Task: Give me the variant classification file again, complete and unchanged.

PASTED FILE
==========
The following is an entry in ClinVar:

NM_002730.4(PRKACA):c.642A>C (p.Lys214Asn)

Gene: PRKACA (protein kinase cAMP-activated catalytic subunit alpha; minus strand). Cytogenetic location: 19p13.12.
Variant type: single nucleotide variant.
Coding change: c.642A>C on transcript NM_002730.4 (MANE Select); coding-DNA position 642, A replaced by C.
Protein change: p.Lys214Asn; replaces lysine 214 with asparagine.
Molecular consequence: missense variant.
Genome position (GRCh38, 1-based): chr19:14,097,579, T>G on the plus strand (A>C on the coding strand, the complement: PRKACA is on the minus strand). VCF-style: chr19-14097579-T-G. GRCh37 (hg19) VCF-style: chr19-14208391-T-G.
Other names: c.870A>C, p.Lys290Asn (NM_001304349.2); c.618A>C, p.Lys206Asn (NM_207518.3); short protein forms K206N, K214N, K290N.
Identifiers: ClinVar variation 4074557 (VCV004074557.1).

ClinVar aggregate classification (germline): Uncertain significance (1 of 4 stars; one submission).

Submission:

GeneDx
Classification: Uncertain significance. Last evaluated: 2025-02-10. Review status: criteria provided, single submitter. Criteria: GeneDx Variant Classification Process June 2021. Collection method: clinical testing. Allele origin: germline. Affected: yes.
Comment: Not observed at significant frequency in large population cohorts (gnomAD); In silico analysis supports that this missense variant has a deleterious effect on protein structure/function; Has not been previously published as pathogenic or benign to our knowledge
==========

The following is an entry in ClinVar:

NM_002730.4(PRKACA):c.642A>C (p.Lys214Asn)

Gene: PRKACA (protein kinase cAMP-activated catalytic subunit alpha; minus strand). Cytogenetic location: 19p13.12.
Variant type: single nucleotide variant.
Coding change: c.642A>C on transcript NM_002730.4 (MANE Select); coding-DNA position 642, A replaced by C.
Protein change: p.Lys214Asn; replaces lysine 214 with asparagine.
Molecular consequence: missense variant.
Genome position (GRCh38, 1-based): chr19:14,097,579, T>G on the plus strand (A>C on the coding strand, the complement: PRKACA is on the minus strand). VCF-style: chr19-14097579-T-G. GRCh37 (hg19) VCF-style: chr19-14208391-T-G.
Other names: c.870A>C, p.Lys290Asn (NM_001304349.2); c.618A>C, p.Lys206Asn (NM_207518.3); short protein forms K206N, K214N, K290N.
Identifiers: ClinVar variation 4074557 (VCV004074557.1).

ClinVar aggregate classification (germline): Uncertain significance (1 of 4 stars; one submission).

Submission:

GeneDx
Classification: Uncertain significance. Last evaluated: 2025-02-10. Review status: criteria provided, single submitter. Criteria: GeneDx Variant Classification Process June 2021. Collection method: clinical testing. Allele origin: germline. Affected: yes.
Comment: Not observed at significant frequency in large population cohorts (gnomAD); In silico analysis supports that this missense variant has a deleterious effect on protein structure/function; Has not been previously published as pathogenic or benign to our knowledge